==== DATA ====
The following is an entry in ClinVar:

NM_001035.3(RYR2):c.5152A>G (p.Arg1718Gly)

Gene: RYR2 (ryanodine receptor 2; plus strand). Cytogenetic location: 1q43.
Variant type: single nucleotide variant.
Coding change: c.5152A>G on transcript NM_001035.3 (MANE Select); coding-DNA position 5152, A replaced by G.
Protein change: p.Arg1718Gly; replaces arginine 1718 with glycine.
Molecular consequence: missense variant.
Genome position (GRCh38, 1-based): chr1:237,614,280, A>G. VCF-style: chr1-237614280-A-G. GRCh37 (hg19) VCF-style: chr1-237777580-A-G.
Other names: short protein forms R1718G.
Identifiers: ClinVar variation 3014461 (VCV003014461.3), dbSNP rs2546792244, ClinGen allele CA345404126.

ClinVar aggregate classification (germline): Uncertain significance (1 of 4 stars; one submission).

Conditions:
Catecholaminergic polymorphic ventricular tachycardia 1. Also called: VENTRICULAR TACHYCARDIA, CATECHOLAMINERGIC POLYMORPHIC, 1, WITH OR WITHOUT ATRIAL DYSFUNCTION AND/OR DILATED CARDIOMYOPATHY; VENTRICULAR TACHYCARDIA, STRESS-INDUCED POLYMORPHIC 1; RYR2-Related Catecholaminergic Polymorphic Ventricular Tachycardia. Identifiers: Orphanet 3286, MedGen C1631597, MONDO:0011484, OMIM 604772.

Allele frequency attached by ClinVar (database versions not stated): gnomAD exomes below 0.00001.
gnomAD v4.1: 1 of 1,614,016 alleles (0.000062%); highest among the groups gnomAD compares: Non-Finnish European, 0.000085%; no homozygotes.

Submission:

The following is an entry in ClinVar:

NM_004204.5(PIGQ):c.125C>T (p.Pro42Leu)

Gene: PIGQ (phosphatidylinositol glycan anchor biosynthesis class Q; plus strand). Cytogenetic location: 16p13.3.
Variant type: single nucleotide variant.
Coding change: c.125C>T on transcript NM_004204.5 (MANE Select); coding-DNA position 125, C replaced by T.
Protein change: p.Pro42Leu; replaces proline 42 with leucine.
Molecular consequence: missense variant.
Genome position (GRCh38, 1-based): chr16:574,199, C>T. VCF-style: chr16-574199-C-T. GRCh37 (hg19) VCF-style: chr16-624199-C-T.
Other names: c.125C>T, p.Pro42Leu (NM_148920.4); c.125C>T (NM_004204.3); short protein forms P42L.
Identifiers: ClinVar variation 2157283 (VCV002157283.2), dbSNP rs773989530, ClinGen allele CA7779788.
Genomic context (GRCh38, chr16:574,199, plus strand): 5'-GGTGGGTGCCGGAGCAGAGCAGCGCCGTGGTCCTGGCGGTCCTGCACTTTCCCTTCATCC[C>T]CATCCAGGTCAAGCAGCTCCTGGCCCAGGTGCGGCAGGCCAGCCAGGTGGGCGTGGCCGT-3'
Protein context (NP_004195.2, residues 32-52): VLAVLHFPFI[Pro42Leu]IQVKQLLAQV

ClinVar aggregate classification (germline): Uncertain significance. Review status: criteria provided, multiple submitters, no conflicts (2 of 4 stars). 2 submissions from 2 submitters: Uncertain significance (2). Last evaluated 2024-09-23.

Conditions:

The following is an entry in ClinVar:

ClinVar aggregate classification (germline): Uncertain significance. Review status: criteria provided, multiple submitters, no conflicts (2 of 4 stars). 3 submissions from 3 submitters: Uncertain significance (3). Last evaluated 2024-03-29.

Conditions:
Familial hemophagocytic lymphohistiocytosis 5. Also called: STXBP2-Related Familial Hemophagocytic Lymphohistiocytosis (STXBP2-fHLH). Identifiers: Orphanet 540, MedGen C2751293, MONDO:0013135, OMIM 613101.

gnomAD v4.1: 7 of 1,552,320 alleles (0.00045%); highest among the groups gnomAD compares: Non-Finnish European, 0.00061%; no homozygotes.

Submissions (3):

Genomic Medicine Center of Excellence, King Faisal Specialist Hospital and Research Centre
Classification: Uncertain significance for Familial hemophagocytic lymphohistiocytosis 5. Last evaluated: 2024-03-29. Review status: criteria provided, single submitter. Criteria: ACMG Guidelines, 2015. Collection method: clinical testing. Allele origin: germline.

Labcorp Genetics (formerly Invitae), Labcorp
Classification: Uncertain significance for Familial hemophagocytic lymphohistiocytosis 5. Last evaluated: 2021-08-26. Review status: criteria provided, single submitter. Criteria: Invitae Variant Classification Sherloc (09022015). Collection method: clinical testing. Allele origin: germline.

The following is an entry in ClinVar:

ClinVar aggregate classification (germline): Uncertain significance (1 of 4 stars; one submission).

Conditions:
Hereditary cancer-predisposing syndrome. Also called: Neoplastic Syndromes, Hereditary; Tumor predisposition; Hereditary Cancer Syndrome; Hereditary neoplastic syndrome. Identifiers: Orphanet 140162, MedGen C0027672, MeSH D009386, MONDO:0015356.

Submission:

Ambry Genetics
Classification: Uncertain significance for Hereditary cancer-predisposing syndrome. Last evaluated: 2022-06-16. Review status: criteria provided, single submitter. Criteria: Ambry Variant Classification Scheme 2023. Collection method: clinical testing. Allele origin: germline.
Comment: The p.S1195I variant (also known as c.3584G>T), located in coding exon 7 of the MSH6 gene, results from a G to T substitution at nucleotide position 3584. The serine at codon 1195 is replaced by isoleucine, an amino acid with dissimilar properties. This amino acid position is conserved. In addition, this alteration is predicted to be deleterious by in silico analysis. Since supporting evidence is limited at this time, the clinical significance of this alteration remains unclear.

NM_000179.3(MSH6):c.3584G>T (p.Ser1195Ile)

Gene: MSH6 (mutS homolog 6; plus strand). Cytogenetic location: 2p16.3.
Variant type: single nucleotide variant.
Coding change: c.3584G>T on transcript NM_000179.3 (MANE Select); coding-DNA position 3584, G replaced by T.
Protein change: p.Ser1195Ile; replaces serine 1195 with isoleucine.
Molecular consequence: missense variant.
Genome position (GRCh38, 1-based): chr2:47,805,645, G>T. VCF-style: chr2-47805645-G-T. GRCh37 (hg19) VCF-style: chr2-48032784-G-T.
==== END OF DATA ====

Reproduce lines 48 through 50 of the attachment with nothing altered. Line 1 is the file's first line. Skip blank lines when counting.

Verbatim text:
Comment: The p.S1195I variant (also known as c.3584G>T), located in coding exon 7 of the MSH6 gene, results from a G to T substitution at nucleotide position 3584. The serine at codon 1195 is replaced by isoleucine, an amino acid with dissimilar properties. This amino acid position is conserved. In addition, this alteration is predicted to be deleterious by in silico analysis. Since supporting evidence is limited at this time, the clinical significance of this alteration remains unclear.

NM_000179.3(MSH6):c.3584G>T (p.Ser1195Ile)

Gene: MSH6 (mutS homolog 6; plus strand). Cytogenetic location: 2p16.3.